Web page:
Cultivation with LED lighting substantially different
LED lighting and the light recipes that go with it are developing rapidly. This in turn makes it easier for growers to adapt to crops' differing qualities and yields, while reducing energy costs. More and more crops are able to benefit from developments in the LED-lighting field, and more and more growers are making the step from HPS to LED or hybrid (a combination of HPS and LED). This is because a higher light intensity is desired, but with lower energy costs and without additional radiant heat.
Cultivation under LED lighting is very different to cultivation using HPS fixtures. This is because the energy balance when cultivating using LED is different to the balance when cultivating under HPS light. HPS gives off 45% radiant heat, while LED fixtures chiefly produce grow light, emitting virtually no radiant heat. The lack of radiant heat can have positive or negative effects on production, depending on the crop. LED lighting also presents more options for making adjustments within the light spectrum.
Many growers who use LED lighting implement a light recipe consisting of red-blue/low blue. This light recipe is largely chosen because it is highly energy efficient. The grower gets the maximum quantity of grow light from the energy used. This is particularly evident in crops such as tomatoes and cucumbers, where the aim is to produce as many kilos as possible.
For the human eye – for example to aid in crop recognition – white light is often added as well. The LED fixture's spectrum then becomes red-white/low blue. Changes are made to these recipes if the grower wants to influence an aspect of quality or change the plant structure. This is often the case in ornamental plant cultivation, and may involve (for example) the plant's compactness, development of the stems, buds, and shoots, and the bud structure.
Testing different light recipes
There are various ways to achieve the desired light recipe. The test method chosen depends on the desired timeframe. When sufficient time is available, a grower will choose fundamental research without daylight, for example in a climate chamber. When less time is available, testing will start on location.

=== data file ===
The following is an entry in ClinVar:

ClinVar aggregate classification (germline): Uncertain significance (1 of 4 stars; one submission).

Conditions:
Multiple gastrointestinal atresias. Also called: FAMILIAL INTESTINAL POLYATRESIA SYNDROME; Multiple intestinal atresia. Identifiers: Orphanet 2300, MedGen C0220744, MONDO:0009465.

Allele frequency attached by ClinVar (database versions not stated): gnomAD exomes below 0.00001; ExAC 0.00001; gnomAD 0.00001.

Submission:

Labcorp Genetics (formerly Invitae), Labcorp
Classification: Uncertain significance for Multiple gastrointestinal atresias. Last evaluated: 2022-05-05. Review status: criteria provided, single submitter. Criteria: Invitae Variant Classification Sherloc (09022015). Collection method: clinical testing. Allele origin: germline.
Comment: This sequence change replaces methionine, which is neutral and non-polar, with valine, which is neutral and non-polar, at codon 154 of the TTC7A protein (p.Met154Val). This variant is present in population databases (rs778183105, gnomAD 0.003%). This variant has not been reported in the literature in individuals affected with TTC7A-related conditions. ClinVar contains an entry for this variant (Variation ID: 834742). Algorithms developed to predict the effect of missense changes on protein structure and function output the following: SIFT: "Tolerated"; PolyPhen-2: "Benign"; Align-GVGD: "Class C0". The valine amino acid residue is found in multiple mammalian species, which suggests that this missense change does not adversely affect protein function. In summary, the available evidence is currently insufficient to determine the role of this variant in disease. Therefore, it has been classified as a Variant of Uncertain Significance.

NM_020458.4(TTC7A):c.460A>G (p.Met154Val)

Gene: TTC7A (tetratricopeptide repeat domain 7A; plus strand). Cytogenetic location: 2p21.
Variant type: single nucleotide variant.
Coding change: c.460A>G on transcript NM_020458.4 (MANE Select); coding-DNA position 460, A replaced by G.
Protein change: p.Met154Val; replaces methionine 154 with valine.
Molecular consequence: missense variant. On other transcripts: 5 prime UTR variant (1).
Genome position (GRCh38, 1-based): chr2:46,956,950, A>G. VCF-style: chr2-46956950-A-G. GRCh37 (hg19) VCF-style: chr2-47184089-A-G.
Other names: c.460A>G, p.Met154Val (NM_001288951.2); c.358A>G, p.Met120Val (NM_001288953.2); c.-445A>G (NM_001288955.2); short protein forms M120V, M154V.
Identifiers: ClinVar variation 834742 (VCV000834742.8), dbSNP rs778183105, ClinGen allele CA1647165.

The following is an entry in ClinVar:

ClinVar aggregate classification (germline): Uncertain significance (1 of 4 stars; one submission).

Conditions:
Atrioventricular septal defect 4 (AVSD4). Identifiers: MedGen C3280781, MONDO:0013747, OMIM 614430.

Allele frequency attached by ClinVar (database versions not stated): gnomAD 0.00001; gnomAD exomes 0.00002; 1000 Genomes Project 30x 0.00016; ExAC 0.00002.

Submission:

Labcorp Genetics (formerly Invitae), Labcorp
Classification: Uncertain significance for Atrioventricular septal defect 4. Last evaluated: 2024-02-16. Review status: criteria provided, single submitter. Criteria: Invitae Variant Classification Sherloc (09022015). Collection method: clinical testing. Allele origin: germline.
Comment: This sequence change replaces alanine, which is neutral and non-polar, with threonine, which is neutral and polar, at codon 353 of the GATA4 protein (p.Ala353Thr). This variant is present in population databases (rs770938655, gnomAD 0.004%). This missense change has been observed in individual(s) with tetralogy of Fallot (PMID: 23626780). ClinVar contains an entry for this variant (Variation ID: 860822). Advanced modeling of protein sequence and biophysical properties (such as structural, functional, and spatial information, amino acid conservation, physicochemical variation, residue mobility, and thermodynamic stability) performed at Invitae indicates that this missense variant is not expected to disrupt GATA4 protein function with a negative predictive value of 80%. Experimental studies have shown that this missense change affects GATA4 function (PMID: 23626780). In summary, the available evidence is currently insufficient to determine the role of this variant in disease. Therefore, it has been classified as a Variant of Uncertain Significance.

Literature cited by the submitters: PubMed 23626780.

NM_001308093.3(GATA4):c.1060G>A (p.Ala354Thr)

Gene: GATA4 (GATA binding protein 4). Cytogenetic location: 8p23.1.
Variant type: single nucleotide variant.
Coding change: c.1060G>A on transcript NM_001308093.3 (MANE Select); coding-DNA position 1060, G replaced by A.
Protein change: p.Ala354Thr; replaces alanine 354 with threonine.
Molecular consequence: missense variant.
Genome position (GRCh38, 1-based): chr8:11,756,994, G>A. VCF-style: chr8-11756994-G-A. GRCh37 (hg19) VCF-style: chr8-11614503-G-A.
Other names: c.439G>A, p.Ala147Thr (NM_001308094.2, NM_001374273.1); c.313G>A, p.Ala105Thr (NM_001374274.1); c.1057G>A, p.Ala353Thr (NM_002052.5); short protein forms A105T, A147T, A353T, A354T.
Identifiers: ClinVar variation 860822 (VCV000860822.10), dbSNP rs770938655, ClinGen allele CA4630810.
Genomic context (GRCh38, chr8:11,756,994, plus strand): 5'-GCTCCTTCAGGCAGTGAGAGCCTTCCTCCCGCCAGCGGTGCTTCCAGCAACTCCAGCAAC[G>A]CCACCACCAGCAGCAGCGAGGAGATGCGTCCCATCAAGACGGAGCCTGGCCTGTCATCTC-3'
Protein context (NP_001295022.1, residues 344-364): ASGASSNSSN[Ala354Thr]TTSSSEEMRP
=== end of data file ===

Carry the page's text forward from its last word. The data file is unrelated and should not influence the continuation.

Both tests on location and tests in a climate chamber begin with a rough test. The next step is an examination of which changes to the plants' physiology have been realised. Based on these changes, increasingly more specific tests are carried out, with adjustments to the different colours of the light spectrum.
If testing produces the desired result, the financial feasibility of the light recipe is then considered. In other words: the crop yield is compared with the energy consumption and the cost of the light source.
Efficient use of LED lighting
Achieving the highest possible crop yield with the lowest energy consumption is strongly related to how efficiently the crop converts the grow light. In other words: the extent to which the plant efficiently converts the received light into assimilates (sugars), and thus into crop or fruit growth.
The point at which a plant optimally converts light into sugars (i.e. 100%) is different for each crop and is constantly influenced by the greenhouse's relative humidity, CO2, and temperature. The optimum can therefore differ from minute to minute.
The Hortisense grow light software enables the grower to monitor important performance indicators from the cultivation strategy, using this information to adjust the quantity of grow light. The grower can also call on Hortilux's Growlight Performance Consultants, who assist in interpreting grow light data. The grower can then be sure of making the right decisions for optimal crop results.
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